Indexed on: 01 Dec '72Published on: 01 Dec '72Published in: Calcified Tissue International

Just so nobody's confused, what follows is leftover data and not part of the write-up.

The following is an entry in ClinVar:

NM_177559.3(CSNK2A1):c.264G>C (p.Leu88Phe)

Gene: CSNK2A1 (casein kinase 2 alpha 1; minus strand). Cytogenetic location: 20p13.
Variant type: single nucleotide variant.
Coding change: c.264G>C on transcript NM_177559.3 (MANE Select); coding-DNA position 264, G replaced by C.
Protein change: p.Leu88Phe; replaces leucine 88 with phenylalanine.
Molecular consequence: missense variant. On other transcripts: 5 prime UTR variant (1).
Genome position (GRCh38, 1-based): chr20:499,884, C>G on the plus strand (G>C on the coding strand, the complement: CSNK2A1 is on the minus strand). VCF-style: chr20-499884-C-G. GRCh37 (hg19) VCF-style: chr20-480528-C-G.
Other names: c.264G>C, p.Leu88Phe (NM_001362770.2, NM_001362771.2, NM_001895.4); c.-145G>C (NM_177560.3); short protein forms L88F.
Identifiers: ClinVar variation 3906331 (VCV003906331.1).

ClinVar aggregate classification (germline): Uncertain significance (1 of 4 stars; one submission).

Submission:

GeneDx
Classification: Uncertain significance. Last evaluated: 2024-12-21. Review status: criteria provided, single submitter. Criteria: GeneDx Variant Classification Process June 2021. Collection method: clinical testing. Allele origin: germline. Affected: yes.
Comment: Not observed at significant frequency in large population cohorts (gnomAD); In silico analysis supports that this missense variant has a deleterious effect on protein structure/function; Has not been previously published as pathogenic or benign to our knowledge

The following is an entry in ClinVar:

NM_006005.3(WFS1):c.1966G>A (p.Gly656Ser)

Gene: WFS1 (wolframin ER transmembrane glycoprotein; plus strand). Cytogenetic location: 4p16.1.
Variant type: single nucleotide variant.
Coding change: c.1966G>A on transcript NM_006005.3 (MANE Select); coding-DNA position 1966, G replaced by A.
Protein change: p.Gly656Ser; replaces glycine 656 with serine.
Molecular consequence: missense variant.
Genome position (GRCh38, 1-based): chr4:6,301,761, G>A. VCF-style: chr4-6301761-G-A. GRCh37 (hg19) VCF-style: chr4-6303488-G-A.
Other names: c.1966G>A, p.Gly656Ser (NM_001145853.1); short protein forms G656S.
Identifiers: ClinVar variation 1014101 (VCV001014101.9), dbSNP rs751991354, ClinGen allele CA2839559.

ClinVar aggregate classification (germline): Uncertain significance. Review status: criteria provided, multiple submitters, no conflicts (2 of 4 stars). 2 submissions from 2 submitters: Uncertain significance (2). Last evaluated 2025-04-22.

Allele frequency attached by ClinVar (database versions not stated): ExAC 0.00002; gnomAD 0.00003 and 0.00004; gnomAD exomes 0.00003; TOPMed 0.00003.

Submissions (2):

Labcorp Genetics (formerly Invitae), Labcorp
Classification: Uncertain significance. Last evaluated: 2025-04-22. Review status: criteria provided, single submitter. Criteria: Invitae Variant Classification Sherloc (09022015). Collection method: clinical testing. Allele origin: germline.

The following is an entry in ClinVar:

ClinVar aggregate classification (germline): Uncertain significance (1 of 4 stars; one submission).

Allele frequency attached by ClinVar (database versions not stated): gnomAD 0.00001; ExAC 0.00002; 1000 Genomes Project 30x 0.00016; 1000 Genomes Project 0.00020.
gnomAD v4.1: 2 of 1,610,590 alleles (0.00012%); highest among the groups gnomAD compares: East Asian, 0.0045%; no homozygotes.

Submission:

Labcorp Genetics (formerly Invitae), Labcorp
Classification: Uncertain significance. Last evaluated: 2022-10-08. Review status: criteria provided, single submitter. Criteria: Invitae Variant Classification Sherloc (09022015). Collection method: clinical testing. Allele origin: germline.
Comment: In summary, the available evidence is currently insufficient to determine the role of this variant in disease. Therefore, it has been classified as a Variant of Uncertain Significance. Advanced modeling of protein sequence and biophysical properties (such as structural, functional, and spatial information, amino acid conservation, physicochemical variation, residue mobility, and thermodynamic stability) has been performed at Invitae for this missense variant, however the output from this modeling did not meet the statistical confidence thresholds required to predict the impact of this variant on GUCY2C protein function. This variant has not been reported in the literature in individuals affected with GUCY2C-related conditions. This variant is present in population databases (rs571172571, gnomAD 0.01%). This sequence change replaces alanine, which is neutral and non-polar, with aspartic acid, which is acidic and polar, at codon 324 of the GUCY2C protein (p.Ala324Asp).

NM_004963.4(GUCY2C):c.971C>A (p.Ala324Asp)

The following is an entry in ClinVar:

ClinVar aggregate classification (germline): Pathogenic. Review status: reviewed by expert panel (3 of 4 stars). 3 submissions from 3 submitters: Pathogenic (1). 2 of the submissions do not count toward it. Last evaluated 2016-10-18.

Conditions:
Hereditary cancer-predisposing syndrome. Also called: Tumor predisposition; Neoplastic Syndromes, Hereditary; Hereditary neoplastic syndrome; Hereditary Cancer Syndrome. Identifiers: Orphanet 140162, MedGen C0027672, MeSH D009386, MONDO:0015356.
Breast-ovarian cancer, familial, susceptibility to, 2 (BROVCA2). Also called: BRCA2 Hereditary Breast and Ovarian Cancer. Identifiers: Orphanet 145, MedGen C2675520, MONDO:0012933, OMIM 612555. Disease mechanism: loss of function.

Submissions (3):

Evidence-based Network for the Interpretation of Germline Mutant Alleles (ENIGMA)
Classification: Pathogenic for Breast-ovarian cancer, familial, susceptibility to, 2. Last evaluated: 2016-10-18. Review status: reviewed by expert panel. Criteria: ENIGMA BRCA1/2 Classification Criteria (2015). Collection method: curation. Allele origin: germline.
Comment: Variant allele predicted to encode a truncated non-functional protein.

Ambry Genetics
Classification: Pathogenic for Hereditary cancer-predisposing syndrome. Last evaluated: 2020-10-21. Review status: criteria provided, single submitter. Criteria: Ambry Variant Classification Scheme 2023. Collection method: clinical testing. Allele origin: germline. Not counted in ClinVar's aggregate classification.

Microradiographic and histologic evaluation of cortical and trabecular bone revealed a low turnover in cows which developed a syndrome of profound hypocalcemia and paresis near parturition. Trabecular and Haversian surfaces appeared inactive and were similar to sections from nonlactating-nonpregnant cows. The inactive surfaces were smooth and bordered by a zone of increased radiodensity. The failure of osteoclastic response was not due to the accumulation of osteoid along trabecular and Haversian surfaces. Lactation was associated with a threefold increase in resorption of trabecular bone at 7 to 10 days postpartum in control cows.Feeding a calcium-deficient diet to cows for 30 days resulted in a significant hypocalcemia and a twofold increase in bone resorption. The addition of pharmacologic doses of vitamin D (30 million units daily) from the 20th to 30th day of feeding the calcium-deficient diet further increased bone resorption (approximately fivefold), primarily along trabecular surfaces. The added vitamin D prevented hypocalcemia but did not produce a detectable hypercalcemia. Similar levels of vitamin D administered for 3 to 10 days to cows with a normal calcium and phosphorus intake resulted in hypercalcemia and numerous resorption spaces in cortical bone. Vitamin D appeared to be more effective than calcium-deficient diets in influencing calcium homeostasis by altering skeletal metabolism in adult cows.